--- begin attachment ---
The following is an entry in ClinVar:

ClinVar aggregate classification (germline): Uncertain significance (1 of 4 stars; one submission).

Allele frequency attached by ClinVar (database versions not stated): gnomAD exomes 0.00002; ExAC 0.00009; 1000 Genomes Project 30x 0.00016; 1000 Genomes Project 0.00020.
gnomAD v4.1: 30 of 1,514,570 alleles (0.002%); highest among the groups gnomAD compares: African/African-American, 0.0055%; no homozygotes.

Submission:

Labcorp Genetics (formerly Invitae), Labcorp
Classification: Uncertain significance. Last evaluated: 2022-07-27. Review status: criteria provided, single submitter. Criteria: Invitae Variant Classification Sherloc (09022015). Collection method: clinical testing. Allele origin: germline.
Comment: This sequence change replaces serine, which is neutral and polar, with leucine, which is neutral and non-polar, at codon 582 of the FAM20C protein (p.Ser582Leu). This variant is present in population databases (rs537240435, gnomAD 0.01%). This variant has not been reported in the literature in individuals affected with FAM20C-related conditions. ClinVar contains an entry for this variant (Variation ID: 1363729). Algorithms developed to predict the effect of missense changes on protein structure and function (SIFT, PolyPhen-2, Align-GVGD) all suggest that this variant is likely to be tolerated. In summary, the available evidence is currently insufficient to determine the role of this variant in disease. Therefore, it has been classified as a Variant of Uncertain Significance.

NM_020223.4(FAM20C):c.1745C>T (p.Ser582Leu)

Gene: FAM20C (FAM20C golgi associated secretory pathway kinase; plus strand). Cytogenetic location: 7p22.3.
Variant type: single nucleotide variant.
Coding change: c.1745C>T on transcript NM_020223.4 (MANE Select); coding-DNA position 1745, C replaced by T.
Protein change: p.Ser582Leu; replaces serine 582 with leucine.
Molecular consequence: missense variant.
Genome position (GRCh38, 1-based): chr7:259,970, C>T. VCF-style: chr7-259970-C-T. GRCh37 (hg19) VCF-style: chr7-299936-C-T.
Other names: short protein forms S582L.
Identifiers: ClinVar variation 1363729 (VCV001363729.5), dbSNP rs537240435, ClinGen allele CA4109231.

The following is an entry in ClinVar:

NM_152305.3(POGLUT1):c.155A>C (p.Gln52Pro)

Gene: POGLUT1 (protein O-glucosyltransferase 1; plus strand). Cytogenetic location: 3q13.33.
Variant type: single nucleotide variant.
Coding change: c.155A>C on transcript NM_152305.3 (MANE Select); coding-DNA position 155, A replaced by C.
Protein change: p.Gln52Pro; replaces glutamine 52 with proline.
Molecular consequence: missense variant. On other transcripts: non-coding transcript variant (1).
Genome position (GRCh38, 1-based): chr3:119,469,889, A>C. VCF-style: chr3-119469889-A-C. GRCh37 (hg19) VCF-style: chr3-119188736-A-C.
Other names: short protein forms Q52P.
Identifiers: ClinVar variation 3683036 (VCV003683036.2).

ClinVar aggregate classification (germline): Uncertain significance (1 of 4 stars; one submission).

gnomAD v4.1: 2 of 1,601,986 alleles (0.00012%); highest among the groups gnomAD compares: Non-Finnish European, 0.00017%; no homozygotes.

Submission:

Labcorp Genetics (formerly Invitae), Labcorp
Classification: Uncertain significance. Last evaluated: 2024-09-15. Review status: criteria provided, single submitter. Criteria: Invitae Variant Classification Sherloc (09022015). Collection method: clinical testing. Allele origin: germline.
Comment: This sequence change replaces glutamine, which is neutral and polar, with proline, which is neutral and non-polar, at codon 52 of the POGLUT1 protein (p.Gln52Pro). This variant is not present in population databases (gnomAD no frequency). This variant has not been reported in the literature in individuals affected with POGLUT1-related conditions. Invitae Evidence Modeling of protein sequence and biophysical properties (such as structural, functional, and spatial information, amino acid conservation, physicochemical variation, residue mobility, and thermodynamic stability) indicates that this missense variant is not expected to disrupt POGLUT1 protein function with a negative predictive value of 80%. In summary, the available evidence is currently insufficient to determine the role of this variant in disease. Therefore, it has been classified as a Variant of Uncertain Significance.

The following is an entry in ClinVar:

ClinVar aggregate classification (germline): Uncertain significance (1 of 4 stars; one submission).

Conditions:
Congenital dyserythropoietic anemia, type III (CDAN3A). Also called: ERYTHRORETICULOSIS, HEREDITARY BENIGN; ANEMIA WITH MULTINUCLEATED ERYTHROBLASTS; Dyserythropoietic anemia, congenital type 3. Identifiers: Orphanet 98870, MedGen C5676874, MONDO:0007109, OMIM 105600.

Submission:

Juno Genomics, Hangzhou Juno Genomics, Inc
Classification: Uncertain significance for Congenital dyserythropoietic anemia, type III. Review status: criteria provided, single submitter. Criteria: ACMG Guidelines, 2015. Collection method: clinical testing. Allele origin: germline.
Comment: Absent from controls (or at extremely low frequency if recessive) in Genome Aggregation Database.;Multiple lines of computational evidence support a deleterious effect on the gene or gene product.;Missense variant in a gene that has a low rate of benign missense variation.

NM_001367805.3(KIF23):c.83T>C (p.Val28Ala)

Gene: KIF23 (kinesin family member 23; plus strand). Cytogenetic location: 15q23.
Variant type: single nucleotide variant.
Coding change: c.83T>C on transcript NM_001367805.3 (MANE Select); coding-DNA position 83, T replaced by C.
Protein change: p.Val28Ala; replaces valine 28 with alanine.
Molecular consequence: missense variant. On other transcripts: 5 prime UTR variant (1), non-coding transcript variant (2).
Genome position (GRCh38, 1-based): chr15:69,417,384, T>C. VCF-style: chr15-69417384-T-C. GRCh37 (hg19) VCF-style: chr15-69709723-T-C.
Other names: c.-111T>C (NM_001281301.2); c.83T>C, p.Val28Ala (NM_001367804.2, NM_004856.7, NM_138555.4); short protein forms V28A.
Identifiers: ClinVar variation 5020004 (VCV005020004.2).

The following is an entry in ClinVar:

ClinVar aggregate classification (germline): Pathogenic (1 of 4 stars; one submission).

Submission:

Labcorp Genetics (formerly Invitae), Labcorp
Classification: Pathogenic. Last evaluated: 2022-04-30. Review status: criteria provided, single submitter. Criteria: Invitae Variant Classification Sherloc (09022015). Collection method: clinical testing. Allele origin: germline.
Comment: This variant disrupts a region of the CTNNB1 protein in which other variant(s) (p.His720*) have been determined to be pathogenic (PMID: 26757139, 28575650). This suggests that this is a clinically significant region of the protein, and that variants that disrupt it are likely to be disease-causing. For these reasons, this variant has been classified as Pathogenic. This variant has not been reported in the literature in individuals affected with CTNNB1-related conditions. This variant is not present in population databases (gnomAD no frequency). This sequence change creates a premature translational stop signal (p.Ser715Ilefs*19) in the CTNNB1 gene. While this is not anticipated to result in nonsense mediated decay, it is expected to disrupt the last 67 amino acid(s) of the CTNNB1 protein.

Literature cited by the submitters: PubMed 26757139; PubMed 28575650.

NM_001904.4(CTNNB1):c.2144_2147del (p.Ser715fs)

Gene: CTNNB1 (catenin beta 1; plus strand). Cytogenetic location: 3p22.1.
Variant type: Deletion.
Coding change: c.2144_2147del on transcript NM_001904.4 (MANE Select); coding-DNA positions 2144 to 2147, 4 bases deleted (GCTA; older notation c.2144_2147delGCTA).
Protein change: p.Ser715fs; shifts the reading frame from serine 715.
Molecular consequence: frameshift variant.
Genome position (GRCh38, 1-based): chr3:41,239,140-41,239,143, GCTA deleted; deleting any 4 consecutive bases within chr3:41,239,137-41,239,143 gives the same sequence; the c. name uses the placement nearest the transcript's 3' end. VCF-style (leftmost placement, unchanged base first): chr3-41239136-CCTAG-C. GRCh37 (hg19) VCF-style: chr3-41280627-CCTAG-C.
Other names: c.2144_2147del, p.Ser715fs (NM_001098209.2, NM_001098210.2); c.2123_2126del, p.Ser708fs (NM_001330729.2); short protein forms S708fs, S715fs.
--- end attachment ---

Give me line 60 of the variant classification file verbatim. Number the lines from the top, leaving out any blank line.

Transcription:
Variant type: Deletion.